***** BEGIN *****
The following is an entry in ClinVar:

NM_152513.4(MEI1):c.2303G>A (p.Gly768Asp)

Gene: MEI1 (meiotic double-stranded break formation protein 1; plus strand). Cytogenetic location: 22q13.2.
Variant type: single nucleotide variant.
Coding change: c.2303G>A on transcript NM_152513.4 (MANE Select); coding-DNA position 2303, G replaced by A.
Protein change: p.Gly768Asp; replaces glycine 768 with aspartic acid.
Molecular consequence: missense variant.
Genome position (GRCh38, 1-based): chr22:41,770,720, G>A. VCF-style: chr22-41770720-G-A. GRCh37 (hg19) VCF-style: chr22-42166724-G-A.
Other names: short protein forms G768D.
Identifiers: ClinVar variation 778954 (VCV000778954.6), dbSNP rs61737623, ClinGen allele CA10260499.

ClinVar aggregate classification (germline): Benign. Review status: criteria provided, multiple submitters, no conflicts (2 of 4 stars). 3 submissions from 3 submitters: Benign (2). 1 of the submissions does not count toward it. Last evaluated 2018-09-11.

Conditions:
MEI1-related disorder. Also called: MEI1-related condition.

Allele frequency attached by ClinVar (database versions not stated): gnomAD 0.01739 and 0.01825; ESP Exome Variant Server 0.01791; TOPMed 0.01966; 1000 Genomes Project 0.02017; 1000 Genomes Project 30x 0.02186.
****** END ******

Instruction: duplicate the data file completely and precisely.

The following is an entry in ClinVar:

NM_152513.4(MEI1):c.2303G>A (p.Gly768Asp)

Gene: MEI1 (meiotic double-stranded break formation protein 1; plus strand). Cytogenetic location: 22q13.2.
Variant type: single nucleotide variant.
Coding change: c.2303G>A on transcript NM_152513.4 (MANE Select); coding-DNA position 2303, G replaced by A.
Protein change: p.Gly768Asp; replaces glycine 768 with aspartic acid.
Molecular consequence: missense variant.
Genome position (GRCh38, 1-based): chr22:41,770,720, G>A. VCF-style: chr22-41770720-G-A. GRCh37 (hg19) VCF-style: chr22-42166724-G-A.
Other names: short protein forms G768D.
Identifiers: ClinVar variation 778954 (VCV000778954.6), dbSNP rs61737623, ClinGen allele CA10260499.

ClinVar aggregate classification (germline): Benign. Review status: criteria provided, multiple submitters, no conflicts (2 of 4 stars). 3 submissions from 3 submitters: Benign (2). 1 of the submissions does not count toward it. Last evaluated 2018-09-11.

Conditions:
MEI1-related disorder. Also called: MEI1-related condition.

Allele frequency attached by ClinVar (database versions not stated): gnomAD 0.01739 and 0.01825; ESP Exome Variant Server 0.01791; TOPMed 0.01966; 1000 Genomes Project 0.02017; 1000 Genomes Project 30x 0.02186.